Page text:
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October 19, 2020

Coronavirus survives on skin five times longer than flu; Swiss imposes mask order for indoor public spaces

World

 
October 19, 2020

Ag AFP

PARIS/Tokyo: Shortly before the clock struck 9 pm on Sunday, restaurant shutters in Paris came down and people dashed home to beat a strict new curfew to battle the coronavirus outbreak.

Police patrolled streets which would ordinarily be bustling with party-goers to enforce the new anti-mingling measure as the country notched up a record of more than 32,000 positive Covid-19 tests in 24 hours, with 1,868 people in intensive care.

Densely-populated Paris has been an infection hotspot, with bars already shuttered since October 6 although restaurants and other establishments that serve food were allowed to stay open.

Alcohol sales are prohibited from 10 pm and face masks are compulsory in public both indoors and outside. But there has been concern over people, especially youngsters, flouting face coverings and social distancing rules to gather in groups on restaurant terraces and in other public places.

This prompted the government to announce a 9 pm to 6 am curfew for Paris and a dozen other French cities -- some 20 million inhabitants in all -- and impose a limit of six on home gatherings blamed for a large proportion of new infections.

The curfew will remain in place for at least four weeks. At 10 pm on Sunday, the streets of the City of Light were eerily empty apart from a few stragglers risking a 135-euro ($158) fine unless they can provide a certificate to show they have good reason to be out and about.

"I’m coming back from the hospital Curie where my daughter is being operated on. They gave me this proof," one man tells a group of police officers, presenting a piece of paper. "That’s fine, good evening sir," one replied as he handed back the document.

Food delivery employees zigzagged the streets on bikes or scooters, bringing meals to now home-bound diners in a city where it is common to sit down to a meal after 9 pm. A handful of municipal buses circulated without impediment down unusually car-free lanes, though mostly empty themselves. Metros and trains also continue operating to ferry people who have no choice but to break the curfew, whether for work or medical reasons.

Paris has not known a curfew since 1961, which was limited at the time to Muslims amid unrest over the Algerian war of independence from France.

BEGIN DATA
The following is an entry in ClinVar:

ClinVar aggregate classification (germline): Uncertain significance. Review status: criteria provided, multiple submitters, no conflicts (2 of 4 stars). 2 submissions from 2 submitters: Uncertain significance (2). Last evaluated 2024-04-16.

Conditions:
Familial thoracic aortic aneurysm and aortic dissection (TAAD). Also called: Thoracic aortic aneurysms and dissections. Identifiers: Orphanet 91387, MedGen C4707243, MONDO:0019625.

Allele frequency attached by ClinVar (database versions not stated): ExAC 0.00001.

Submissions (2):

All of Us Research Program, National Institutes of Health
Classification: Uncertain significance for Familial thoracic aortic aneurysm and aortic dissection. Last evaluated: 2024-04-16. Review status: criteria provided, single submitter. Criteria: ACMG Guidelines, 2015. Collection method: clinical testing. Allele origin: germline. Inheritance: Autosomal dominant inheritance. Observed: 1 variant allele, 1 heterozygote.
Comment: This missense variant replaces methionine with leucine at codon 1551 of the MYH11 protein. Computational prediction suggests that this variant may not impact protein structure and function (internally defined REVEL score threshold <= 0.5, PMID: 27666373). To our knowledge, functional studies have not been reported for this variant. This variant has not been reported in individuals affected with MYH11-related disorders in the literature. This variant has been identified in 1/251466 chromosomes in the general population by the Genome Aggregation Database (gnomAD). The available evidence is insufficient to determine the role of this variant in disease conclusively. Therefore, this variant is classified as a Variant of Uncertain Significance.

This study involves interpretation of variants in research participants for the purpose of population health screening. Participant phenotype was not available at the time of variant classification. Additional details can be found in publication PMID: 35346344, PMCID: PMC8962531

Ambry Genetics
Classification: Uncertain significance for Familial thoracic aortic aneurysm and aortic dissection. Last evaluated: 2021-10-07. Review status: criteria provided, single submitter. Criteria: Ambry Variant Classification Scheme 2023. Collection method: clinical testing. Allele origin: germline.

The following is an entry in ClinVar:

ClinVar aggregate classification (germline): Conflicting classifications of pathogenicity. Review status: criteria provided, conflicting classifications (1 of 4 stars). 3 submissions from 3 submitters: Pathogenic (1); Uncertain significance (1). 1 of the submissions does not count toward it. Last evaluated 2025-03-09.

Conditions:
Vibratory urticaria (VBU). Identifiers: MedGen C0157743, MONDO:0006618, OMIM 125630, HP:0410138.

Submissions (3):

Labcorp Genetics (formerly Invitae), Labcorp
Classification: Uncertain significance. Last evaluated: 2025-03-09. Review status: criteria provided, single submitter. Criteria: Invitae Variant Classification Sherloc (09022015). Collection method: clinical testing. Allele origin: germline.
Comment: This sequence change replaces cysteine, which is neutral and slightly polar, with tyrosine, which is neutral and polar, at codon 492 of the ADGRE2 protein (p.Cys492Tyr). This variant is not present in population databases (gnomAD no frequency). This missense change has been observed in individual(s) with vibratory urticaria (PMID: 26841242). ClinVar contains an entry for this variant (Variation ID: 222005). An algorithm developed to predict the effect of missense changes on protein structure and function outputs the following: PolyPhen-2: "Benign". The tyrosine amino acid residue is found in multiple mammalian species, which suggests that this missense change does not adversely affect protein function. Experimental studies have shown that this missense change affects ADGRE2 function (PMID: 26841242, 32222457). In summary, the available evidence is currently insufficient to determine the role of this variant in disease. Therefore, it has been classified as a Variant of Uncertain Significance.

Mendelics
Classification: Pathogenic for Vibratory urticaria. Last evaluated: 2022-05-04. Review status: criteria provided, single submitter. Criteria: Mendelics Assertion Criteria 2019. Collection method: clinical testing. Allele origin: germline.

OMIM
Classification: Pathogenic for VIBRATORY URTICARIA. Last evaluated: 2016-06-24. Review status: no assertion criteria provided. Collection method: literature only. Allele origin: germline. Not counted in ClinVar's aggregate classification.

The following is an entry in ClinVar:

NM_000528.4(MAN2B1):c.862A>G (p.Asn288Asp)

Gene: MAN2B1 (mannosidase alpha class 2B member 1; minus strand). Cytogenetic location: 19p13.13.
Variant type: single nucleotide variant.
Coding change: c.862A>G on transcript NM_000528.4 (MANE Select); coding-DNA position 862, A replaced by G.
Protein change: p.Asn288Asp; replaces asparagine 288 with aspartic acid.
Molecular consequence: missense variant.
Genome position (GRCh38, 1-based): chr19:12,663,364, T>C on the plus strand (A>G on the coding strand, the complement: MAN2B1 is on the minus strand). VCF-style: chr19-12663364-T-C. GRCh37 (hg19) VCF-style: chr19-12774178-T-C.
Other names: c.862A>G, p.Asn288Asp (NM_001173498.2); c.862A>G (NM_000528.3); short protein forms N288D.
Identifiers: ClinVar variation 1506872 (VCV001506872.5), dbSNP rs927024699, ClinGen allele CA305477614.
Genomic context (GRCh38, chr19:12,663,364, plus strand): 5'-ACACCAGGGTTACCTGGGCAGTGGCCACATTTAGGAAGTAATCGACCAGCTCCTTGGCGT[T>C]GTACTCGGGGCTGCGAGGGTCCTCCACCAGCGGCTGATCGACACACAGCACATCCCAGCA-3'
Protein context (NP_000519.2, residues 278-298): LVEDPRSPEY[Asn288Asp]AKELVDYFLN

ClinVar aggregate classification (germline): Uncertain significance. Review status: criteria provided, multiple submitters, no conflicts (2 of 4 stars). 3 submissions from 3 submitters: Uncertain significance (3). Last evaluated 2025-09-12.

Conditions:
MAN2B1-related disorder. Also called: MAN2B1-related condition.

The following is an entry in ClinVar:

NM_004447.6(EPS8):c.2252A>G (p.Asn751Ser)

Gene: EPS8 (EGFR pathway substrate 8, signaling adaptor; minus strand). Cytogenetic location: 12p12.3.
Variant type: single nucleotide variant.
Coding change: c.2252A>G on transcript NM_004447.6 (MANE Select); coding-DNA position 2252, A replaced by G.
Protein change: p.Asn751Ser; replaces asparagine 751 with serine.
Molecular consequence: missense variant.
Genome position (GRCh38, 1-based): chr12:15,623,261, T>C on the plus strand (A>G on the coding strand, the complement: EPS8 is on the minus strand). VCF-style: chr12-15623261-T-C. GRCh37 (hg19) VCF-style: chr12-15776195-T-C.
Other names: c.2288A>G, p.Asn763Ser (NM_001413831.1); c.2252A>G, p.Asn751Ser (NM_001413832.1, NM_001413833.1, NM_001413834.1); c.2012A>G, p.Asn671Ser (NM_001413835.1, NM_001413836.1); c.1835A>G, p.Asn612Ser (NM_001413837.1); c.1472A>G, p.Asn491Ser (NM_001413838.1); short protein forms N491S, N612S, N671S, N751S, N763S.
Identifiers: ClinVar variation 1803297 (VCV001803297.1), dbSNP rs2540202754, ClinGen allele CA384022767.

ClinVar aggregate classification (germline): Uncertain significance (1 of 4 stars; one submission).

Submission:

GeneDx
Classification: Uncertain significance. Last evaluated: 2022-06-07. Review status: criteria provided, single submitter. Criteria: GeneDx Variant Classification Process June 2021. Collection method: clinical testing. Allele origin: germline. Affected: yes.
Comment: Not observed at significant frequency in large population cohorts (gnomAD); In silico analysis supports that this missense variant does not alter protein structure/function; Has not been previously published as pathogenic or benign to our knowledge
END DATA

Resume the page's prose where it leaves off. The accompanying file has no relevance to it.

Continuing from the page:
Before that, a curfew was in place in the capital during the Nazi occupation of France in World War II. On Saturday, a total of 1,350 police and gendarmes were deployed in Paris and its suburbs to ensure compliance with the latest restrictions -- the strictest since a two-month lockdown ended in May. "It is telling. It is 9 pm and there is no-one left," police commissioner Patrick Caron said as the curfew took effect.

"It is no longer time for education (about the measures) but for sanction," he added. Fines can increase to 3,750 euros or prison time for multiple infractions.

But for the first night at least, members of Caron’s police team in the Latin Quarter -- a favourite with students and tourists -- were left twiddling their thumbs and musing among themselves about the strange times we are living in.

Curfews are also in place in the cities of Lille, Lyon, Toulouse, Montpellier, Saint-Etienne, Aix-Marseille, Rouen and Grenoble.

Meanwhile, the Swiss government said on Sunday it was making the wearing of masks in indoor public spaces compulsory under new measures introduced after a "worrying" rise in coronavirus infections.

It said gatherings of more than 15 people in public would also be banned under the rules to take effect on Monday, while service in restaurants and bars would be restricted to seated customers only.

According to a latest report, the coronavirus remains active on human skin for nine hours, Japanese researchers have found, in a discovery they said showed the need for frequent hand washing to combat the Covid-19 pandemic.

The pathogen that causes the flu survives on human skin for about 1.8 hours by comparison, said the study published this month in the Clinical Infectious Diseases journal.

"The nine-hour survival of SARS-CoV-2 (the virus strain that causes Covid-19) on human skin may increase the risk of contact transmission in comparison with IAV (influenza A virus), thus accelerating the pandemic," it said.

The research team tested skin collected from autopsy specimens, about one day after death. Both the coronavirus and the flu virus are inactivated within 15 seconds by applying ethanol, which is used in hand sanitisers.

"The longer survival of SARS-CoV-2 on the skin increases contact-transmission risk; however, hand hygiene can reduce this risk," the study said.

The study backs World Health Organisation guidance for regular and thorough hand washing to limit transmission of the virus, which has infected nearly 40 million people around the world since it first emerged in China late last year.